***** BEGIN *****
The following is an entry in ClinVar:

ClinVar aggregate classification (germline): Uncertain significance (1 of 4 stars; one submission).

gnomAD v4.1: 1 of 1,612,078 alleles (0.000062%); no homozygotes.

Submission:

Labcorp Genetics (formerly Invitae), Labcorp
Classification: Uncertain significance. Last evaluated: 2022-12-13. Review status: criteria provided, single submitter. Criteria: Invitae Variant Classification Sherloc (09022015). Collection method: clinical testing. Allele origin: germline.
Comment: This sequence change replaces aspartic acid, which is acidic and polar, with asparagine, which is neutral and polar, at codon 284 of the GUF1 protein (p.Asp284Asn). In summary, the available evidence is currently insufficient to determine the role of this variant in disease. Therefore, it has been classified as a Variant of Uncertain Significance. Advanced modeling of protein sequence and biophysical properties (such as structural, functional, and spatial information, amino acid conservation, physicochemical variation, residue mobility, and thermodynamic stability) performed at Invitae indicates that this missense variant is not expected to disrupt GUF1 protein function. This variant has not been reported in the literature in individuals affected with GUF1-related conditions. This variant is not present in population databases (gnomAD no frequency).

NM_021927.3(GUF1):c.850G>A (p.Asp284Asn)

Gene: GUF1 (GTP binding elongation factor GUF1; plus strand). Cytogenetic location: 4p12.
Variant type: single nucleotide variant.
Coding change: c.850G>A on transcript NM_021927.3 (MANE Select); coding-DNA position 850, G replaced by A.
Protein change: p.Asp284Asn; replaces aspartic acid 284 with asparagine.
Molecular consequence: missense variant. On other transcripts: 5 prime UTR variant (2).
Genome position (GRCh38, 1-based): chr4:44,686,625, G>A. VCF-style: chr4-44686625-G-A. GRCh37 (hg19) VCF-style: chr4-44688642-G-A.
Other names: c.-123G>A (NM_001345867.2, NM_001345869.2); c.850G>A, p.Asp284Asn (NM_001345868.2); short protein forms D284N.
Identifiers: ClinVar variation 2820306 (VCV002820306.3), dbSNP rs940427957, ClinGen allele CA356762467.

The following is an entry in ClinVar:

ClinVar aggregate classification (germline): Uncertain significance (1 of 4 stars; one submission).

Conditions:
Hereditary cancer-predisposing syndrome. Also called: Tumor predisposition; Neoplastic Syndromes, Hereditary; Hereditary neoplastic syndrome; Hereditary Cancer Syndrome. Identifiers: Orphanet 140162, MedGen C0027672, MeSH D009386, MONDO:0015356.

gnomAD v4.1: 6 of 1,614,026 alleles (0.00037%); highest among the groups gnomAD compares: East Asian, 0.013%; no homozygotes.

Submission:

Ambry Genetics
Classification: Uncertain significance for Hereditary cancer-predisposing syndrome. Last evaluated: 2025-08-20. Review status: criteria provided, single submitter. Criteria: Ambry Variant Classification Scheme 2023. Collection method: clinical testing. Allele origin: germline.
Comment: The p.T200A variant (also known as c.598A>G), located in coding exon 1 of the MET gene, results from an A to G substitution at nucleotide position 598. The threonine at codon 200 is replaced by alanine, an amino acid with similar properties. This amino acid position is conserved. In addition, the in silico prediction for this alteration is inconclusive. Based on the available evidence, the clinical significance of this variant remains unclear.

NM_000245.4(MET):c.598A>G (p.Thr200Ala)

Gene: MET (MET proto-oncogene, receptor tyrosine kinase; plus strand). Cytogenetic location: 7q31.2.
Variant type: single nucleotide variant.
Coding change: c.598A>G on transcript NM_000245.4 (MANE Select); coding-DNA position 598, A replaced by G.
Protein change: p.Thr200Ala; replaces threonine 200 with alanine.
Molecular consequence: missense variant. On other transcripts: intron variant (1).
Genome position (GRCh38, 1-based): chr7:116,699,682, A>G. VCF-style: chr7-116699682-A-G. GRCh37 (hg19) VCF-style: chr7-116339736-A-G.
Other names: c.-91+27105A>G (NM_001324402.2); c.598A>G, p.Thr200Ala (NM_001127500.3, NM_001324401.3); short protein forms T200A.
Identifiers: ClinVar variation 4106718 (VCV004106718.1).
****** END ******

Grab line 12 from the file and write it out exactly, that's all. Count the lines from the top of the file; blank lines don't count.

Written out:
Protein change: p.Asp284Asn; replaces aspartic acid 284 with asparagine.